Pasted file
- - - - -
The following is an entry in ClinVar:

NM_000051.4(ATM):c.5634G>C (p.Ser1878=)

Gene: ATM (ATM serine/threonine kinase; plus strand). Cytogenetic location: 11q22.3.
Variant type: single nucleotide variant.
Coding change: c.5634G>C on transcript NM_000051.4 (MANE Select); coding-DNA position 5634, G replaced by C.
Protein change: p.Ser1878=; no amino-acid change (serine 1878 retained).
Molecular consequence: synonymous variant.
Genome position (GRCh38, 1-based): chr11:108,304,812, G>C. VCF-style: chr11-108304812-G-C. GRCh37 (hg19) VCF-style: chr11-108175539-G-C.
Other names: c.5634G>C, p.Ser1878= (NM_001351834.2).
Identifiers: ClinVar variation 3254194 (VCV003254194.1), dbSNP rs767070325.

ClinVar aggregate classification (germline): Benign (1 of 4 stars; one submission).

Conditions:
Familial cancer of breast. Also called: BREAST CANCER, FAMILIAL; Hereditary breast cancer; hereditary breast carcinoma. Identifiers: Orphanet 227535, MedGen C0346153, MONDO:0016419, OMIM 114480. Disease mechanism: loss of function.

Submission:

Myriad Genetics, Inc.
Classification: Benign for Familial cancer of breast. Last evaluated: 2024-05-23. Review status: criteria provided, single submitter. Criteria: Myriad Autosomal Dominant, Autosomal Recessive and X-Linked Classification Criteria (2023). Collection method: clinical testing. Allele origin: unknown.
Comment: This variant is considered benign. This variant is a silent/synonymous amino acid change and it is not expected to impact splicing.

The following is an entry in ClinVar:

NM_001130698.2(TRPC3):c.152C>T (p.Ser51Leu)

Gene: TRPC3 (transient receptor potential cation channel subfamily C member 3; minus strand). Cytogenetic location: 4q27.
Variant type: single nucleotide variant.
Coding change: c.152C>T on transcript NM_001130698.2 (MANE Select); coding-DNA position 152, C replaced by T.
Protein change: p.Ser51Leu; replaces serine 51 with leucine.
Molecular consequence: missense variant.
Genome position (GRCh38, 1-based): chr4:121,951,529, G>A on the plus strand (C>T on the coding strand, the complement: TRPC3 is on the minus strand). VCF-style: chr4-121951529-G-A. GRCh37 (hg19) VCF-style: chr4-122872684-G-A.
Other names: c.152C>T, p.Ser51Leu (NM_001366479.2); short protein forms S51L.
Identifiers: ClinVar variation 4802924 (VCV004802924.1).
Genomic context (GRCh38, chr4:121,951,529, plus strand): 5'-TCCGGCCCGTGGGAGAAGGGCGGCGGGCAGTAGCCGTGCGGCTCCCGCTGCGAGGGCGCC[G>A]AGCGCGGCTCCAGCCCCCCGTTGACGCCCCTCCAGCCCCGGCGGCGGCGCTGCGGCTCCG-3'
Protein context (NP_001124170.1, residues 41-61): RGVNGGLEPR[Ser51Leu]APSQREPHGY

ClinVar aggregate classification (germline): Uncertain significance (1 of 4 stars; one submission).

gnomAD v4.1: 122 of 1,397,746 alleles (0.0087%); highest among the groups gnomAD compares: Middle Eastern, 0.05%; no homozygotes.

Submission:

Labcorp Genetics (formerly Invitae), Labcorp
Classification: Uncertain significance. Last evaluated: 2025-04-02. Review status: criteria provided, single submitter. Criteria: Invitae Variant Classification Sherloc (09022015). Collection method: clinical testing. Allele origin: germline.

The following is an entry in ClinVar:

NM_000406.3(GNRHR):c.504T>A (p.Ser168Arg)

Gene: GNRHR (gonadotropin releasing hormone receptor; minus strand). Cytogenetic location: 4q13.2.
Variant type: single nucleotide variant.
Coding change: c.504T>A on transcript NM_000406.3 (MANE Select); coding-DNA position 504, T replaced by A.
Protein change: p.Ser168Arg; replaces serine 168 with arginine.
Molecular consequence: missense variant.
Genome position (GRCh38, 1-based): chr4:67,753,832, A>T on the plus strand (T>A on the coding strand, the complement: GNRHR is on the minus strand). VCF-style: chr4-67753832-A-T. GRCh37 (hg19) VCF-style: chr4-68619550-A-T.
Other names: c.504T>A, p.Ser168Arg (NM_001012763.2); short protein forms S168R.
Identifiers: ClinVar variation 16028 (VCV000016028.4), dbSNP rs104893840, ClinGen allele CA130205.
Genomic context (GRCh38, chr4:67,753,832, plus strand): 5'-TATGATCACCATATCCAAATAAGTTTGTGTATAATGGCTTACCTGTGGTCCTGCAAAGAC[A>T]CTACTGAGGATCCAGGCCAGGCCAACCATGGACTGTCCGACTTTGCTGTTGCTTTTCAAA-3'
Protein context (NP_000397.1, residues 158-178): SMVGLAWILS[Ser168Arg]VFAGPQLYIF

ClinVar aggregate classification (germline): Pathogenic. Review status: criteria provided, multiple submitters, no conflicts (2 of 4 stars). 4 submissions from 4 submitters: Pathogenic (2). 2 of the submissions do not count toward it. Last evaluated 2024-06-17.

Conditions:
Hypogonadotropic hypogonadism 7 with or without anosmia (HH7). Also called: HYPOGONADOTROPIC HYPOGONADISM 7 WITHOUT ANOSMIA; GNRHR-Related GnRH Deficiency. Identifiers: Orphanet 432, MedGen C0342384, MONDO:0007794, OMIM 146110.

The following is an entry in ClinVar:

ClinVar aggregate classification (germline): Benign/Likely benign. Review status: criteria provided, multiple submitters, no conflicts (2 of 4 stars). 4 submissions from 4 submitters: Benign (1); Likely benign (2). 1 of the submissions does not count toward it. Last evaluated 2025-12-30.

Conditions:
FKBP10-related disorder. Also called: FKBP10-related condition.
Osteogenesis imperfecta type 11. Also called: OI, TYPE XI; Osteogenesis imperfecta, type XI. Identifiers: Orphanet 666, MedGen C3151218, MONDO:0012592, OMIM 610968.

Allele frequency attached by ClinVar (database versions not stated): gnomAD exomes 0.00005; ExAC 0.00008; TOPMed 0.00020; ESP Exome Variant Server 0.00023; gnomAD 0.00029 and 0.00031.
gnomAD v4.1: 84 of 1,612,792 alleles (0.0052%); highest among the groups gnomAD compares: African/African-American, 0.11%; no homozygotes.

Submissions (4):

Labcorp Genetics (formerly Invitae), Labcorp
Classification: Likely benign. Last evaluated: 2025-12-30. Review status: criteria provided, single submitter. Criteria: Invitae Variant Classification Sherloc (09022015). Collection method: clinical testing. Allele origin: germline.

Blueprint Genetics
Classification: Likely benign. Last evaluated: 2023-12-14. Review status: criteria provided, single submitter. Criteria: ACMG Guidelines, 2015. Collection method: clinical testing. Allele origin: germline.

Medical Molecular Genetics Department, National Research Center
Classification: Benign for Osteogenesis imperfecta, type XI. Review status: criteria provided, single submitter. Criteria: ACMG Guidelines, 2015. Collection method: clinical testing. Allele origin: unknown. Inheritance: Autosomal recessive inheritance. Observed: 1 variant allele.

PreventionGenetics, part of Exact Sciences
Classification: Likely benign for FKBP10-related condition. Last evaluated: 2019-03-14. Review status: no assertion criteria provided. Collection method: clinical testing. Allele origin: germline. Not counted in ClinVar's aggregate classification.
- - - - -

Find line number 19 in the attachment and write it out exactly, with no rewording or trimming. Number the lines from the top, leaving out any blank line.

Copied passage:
NM_001130698.2(TRPC3):c.152C>T (p.Ser51Leu)